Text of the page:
Bird list & other natural events, April 2011

Below is a complete list of birds observed and/or heard within our farm’s ecosystem for April 2011. Birds in italics were observed or heard only in flight over the farm, but not otherwise interacting with it. 37 new species arrived or passed by the farm in April, as many as the entire species count in March. Spring is here, all right.

NEW THIS MONTH (37 species, many of which arrived in the last few days of April)

Osprey (soaring high in migration)
Egret (migration; species unknown)

American Kestrel

Bald Eagle (seen before, but not in March)
Broad-winged Hawk
American Goldfinch
White-eyed Vireo

Yellow-throated Vireo

Ruby-crowned Kinglet
Blue-grey Gnatcatcher
Wood Thrush

Hermit Thrush (seen before, but not in March)

Brown Thrasher

Northern Parula

Blue-winged Warbler
Nashville Warbler

Tennessee Warbler
Kentucky Warbler
Black-and-white Warbler
Louisiana Waterthrush
Yellow-throated Warbler
Common Yellowthroat
Summer Tanager
Scarlet Tanager
Indigo Bunting
Chipping Sparrow
White-throated Sparrow
Yellow-bellied Sapsucker (seen before, but not in March)
Purple Finch

House Wren

Ruby-throated Hummingbird
Cooper’s Hawk (possibly Sharp-shinned Hawk; observed killing a chicken)
Wild Turkey (nesting & gobbling)
Great-crested Flycatcher
Gray Catbird
ALSO PRESENT (32 species)

Canada Goose
Great Blue Heron
Wood Duck
Turkey Vulture (observed perching in woods as well as soaring)
Red-tailed Hawk

Red-shouldered Hawk
Mourning Dove
Barred Owl
Belted Kingfisher
Red-bellied Woodpecker
Downy Woodpecker
Pileated Woodpecker
Eastern Phoebe (nesting)

Blue Jay

American Crow
Tufted Titmouse
Black-capped Chickadee

Carolina Wren (Heard & observed only a few times during the month; last year they were the bird that we woke up to every day throughout the spring; our local population seemed to drop off after the Feb. blizzard.)

White-breasted Nuthatch
Golden-crowned Kinglet
Eastern Bluebird
Yellow-rumped Warbler
American Robin
Northern Cardinal
Eastern Towhee

Field Sparrow
Song Sparrow

Dark-eyed Junco
Red-winged Blackbird

Northern Flicker

Brown-headed Cowbird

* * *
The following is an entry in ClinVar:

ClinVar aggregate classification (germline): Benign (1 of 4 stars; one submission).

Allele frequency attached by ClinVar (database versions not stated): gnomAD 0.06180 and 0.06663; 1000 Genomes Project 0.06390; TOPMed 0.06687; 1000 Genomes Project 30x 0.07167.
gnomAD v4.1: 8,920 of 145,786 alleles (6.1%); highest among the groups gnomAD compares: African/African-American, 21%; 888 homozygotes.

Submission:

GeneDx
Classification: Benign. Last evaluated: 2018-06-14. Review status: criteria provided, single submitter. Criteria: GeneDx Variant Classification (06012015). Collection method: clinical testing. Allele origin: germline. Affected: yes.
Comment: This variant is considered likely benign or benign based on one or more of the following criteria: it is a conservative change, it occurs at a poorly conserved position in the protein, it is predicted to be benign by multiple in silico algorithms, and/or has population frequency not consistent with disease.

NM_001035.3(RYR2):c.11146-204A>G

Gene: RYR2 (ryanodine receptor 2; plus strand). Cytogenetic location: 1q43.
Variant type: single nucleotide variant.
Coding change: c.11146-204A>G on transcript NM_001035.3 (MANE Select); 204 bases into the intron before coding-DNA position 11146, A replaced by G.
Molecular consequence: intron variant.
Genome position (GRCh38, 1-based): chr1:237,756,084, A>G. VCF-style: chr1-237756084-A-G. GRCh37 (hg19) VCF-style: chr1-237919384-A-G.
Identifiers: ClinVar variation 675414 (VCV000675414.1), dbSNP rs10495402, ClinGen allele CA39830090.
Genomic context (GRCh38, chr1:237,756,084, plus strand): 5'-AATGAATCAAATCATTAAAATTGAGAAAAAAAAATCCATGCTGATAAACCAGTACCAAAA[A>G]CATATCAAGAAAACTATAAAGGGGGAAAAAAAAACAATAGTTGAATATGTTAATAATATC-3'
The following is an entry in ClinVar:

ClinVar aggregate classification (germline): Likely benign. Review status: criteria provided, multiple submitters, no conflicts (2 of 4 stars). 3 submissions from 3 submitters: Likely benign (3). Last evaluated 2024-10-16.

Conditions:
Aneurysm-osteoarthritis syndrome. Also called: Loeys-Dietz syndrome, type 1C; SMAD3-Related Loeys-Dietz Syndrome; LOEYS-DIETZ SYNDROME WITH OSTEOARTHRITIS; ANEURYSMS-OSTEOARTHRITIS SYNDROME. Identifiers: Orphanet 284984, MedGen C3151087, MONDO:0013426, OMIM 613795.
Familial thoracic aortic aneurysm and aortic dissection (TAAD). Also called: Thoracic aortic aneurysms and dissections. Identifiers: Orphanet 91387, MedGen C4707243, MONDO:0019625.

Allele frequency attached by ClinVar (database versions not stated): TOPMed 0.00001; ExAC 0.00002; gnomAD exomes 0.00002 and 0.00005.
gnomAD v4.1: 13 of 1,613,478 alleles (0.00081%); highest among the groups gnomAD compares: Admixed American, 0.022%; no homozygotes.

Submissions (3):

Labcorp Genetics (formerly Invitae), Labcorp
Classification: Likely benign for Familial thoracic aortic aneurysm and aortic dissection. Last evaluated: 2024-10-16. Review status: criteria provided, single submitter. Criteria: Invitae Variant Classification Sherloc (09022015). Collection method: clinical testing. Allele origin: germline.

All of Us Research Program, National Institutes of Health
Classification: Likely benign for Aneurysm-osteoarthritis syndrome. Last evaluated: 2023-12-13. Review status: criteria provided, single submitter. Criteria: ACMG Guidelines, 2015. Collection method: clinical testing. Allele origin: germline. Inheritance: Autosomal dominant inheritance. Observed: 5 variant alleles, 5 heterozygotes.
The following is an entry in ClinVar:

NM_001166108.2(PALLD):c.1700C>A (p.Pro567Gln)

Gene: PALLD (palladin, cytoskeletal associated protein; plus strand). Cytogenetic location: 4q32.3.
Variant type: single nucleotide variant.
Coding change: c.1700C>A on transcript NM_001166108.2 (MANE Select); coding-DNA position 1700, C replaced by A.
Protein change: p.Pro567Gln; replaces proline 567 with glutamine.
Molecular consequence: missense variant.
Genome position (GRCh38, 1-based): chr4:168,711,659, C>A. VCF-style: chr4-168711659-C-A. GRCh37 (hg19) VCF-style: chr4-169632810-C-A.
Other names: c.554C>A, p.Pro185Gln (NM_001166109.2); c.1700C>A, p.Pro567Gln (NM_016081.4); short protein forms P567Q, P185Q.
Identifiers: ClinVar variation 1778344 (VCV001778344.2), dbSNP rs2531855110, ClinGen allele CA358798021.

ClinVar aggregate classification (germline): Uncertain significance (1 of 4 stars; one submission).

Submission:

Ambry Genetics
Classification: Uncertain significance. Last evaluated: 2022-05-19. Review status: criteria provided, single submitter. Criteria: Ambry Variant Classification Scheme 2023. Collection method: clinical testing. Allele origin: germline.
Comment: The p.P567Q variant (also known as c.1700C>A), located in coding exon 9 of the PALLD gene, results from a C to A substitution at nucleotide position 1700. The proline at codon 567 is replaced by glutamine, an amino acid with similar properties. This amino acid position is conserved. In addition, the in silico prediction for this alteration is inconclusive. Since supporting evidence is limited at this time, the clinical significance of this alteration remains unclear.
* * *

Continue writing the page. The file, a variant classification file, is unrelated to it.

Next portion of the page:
White Pelican (migration)
American Woodcock
Snow Geese (migration)
Fox Sparrow


Dragonflies are out, along with many other insects. Joanna found this one just emerging and unfolding its wings. Bats are also active, as are snakes, frogs, lizards, skinks, and more. The rodent population in the field seems to have dropped a bit, as usually happens once the snakes hit their stride. We observed a huge black rat snake near the house, one of our best allies in rodent control.
Late April through early May is morel season. In our first four years on this farm, we’d only found three puny morels, and had begun to think we were incompetent and/or the farm had none. This year, we’ve finally started to find decent ones like that pictured above. We’re still not finding the big hauls others seem to, but it’s been enough for a few meals (pasta with morel-shiitake-cream sauce and scrambled eggs with sauteed morels). They lived up to their reputation in flavor.

It’s been a month of new predators. Along with the broad-winged hawk, American kestrel, and Cooper’s hawk that were all newly identified for the farm, I’ve clearly seen a coyote twice. We hear them regularly along our area waterways, especially with pups in the spring, but we rarely see one. It was a thrill to actually observe such a reclusive part of our ecosystem, and with this year’s fencing projects largely complete I can enjoy its presence more.

2 thoughts on “Bird list & other natural events, April 2011

  1. Here in my suburban yard in Columbia the Carolina Wrens have been thick. I have an unfinished basement, and during the blizzard at least one used to come in through the dog door to get warm. I was glad to let him (them?). This has happened for at least the past 2-3 years. Occasionally he somehow gets up into the house, and it's become routine that I simply open the back door for him, and he knows where it is and sweeps on out.

  2. Huh…maybe they survive winter better in a more protected urban area. Or maybe ours just got wiped out more or less randomly. We miss them, regardless. Wrens certainly are good at finding any openings into areas; we've left the garage door open at times while doing work and will come back to find a wren busily scouting nest sites among the tools.